Dear friends:

While we had reason to know it was coming, news of the U.S. Supreme Court’s draft opinion to repeal Roe v. Wade is alarming on numerous levels.

First, this radical change would reverse 50 years of settled law. This is no small matter. At all levels, our courts steadily clarify and improve our laws by building on existing laws — not blatantly upending them. “Legal precedent” is the bedrock on which our entire legal system stands. To radically violate the most fundamental tenet in our entire system of justice will destroy the high court’s credibility and shatter any notion that that we should expect fair, consistent treatment in our legal system.

Whether you believe in the right to choose, or you trust in our courts to respect and honor past legal precedents, or you believe individuals should have control over their bodies, this court opinion flies in the face of half a century of settled law and the reproductive rights of Americans.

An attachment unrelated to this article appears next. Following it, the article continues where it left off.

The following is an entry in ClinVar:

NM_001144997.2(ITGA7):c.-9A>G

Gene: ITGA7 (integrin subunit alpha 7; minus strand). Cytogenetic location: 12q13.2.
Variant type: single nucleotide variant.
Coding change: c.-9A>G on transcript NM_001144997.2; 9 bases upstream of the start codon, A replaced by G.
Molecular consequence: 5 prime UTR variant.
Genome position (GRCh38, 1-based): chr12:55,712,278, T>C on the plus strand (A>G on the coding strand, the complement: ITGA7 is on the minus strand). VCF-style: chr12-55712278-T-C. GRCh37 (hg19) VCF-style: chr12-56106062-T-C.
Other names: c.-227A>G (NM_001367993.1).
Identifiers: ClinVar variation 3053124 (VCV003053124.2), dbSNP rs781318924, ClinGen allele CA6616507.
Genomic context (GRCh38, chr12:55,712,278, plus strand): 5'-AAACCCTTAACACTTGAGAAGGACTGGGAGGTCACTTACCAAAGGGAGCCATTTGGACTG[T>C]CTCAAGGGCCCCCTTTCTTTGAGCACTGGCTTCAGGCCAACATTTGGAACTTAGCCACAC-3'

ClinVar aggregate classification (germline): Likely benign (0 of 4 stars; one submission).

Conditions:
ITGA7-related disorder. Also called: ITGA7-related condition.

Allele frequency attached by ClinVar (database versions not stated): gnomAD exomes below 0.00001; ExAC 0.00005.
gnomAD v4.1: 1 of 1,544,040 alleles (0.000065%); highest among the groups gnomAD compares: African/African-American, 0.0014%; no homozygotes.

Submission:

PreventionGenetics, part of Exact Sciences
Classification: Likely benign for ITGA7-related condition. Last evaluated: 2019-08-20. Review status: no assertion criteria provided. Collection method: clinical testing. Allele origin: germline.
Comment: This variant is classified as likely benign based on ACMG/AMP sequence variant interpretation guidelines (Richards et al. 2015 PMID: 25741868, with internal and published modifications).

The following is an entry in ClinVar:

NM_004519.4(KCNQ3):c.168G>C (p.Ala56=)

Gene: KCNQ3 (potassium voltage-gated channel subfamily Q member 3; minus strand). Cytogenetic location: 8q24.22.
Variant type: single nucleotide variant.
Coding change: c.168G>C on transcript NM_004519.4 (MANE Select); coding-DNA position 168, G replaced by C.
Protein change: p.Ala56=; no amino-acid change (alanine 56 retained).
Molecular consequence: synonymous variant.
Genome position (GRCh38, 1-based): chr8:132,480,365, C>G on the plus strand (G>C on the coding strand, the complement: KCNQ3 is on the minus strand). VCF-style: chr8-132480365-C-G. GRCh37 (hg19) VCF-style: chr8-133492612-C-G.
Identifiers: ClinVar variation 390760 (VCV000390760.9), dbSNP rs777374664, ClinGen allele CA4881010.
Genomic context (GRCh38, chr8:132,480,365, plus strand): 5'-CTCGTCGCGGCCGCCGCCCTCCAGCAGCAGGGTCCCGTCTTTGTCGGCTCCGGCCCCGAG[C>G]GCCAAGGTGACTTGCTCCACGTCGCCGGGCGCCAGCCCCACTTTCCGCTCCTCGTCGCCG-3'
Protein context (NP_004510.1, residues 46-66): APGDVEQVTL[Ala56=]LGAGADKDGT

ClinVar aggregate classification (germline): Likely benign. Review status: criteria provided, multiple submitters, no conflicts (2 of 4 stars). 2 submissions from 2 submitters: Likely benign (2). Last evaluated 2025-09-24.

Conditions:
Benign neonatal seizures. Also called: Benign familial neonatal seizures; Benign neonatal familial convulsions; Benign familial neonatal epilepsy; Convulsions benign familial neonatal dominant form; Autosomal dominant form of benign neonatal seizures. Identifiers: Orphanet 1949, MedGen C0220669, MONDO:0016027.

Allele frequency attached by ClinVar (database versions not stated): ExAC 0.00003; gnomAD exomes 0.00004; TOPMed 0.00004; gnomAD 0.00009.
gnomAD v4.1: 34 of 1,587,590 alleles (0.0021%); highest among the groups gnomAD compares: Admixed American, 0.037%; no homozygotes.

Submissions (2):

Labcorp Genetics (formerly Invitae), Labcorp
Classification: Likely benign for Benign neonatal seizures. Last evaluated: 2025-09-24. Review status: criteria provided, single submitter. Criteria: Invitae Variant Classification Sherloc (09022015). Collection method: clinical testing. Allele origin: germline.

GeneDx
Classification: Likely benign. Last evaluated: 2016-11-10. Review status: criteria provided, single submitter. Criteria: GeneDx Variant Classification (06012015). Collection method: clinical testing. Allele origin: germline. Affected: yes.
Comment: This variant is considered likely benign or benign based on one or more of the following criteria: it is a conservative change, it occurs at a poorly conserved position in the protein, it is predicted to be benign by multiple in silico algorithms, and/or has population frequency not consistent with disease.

Here in Washington, we were not caught unprepared. After public comments in past months made it clear recent court appointees were seriously considering the repeal of Roe v. Wade and similar settled law, the Legislature took critical action this year to codify these basic rights at the state level.

By passing House Bill 1851, we ensured the reproductive rights and freedom of Washington residents in two key ways. First, the law explicitly allows physician assistants, advance registered nurse practitioners and other providers acting within their scope of practice to perform abortions. Second, it prohibits the state from taking action against someone based on a pregnancy outcome or for assisting someone who is pregnant in exercising their right to reproductive freedom.

I am proud to have voted for this critical state law to protect these fundamental, crucial rights. Regardless of what the U.S. Supreme Court does, people in Washington and people who come to Washington know that here the right to choose is protected against the whims of judicial appointees who would exert personal ideology to override legal precedent.